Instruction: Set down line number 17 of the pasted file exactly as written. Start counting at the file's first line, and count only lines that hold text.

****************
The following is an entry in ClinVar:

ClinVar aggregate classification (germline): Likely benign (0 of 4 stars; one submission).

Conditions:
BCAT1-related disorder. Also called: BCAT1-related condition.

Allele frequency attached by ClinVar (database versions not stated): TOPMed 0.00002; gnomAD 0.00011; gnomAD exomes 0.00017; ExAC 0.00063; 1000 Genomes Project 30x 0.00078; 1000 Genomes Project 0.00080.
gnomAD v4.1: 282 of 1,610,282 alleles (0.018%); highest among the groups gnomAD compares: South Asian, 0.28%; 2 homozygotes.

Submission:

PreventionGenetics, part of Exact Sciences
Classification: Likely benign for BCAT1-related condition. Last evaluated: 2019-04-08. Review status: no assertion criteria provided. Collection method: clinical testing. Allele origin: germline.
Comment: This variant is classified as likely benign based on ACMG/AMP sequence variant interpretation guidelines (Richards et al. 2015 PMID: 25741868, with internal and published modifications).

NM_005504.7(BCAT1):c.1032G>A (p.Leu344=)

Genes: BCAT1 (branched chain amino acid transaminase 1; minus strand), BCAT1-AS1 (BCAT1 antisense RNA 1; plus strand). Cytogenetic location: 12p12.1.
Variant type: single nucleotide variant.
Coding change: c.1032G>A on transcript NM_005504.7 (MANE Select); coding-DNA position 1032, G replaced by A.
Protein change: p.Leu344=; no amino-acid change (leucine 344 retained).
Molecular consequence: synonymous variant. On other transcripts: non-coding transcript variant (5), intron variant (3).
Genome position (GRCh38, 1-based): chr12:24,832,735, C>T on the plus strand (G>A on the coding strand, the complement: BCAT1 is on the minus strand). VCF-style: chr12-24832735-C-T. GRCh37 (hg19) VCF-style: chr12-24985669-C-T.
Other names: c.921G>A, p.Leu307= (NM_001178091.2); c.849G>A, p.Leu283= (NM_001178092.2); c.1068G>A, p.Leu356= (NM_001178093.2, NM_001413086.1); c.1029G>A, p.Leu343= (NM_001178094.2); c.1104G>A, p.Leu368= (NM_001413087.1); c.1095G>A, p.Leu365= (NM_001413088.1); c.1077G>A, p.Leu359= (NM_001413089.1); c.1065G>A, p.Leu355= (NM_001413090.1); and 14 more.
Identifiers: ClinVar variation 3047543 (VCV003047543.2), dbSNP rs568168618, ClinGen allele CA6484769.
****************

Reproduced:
Genome position (GRCh38, 1-based): chr12:24,832,735, C>T on the plus strand (G>A on the coding strand, the complement: BCAT1 is on the minus strand). VCF-style: chr12-24832735-C-T. GRCh37 (hg19) VCF-style: chr12-24985669-C-T.